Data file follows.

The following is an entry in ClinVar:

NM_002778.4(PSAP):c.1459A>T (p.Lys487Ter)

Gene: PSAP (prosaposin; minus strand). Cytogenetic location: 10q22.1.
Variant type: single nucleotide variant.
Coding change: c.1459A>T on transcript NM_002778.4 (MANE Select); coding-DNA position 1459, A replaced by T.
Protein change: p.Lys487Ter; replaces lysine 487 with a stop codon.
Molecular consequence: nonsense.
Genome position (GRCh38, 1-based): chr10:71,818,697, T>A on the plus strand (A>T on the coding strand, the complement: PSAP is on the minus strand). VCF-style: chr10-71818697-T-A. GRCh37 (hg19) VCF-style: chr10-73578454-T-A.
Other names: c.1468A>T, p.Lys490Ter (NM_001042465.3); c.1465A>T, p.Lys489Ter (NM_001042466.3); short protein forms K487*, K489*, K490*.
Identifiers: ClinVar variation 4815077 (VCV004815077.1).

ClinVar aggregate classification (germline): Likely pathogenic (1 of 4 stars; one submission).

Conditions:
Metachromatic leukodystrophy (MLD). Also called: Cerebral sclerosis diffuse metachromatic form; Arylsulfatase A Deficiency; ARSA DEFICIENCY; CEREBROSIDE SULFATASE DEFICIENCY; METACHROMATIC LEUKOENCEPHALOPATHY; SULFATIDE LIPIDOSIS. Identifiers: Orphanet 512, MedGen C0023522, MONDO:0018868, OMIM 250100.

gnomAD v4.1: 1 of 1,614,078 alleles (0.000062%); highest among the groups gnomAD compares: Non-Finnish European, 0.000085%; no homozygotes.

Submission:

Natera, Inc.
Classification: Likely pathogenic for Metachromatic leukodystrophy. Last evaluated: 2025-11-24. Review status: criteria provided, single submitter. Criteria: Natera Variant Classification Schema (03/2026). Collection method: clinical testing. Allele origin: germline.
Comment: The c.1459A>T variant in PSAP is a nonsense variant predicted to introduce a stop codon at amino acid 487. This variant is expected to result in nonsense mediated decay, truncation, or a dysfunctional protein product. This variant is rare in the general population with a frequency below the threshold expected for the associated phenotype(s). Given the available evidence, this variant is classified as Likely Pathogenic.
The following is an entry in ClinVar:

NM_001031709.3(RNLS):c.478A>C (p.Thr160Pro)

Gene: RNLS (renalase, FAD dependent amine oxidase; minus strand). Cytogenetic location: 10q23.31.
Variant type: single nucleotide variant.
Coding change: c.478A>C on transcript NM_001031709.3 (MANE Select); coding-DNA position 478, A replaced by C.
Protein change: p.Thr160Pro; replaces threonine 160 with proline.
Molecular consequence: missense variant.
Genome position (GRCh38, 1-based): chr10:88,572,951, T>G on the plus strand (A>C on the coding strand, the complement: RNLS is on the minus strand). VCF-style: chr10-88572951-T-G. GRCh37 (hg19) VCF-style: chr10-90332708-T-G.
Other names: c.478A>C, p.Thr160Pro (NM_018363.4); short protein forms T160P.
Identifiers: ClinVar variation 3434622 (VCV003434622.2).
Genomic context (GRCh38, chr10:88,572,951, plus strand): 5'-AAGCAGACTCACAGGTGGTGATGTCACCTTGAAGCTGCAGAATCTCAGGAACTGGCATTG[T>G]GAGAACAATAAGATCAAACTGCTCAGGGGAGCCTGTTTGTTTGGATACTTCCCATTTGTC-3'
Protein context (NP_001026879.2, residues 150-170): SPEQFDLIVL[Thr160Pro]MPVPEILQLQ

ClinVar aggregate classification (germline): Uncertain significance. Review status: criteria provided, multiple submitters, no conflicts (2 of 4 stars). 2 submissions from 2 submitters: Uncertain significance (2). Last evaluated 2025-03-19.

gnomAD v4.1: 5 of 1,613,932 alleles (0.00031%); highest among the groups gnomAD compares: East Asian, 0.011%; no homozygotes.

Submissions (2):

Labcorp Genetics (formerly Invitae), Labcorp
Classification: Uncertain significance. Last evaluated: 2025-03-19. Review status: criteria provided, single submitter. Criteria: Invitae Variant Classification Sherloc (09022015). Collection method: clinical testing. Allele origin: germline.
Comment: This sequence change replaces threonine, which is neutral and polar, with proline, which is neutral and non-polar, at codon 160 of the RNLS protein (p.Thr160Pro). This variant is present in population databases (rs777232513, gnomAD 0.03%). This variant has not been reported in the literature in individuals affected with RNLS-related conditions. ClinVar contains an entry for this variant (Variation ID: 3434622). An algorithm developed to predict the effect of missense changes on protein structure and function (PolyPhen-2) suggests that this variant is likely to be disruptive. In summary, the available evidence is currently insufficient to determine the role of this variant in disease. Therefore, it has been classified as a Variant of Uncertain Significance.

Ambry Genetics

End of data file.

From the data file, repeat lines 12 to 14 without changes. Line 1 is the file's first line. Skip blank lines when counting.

Conditions:
Metachromatic leukodystrophy (MLD). Also called: Cerebral sclerosis diffuse metachromatic form; Arylsulfatase A Deficiency; ARSA DEFICIENCY; CEREBROSIDE SULFATASE DEFICIENCY; METACHROMATIC LEUKOENCEPHALOPATHY; SULFATIDE LIPIDOSIS. Identifiers: Orphanet 512, MedGen C0023522, MONDO:0018868, OMIM 250100.

gnomAD v4.1: 1 of 1,614,078 alleles (0.000062%); highest among the groups gnomAD compares: Non-Finnish European, 0.000085%; no homozygotes.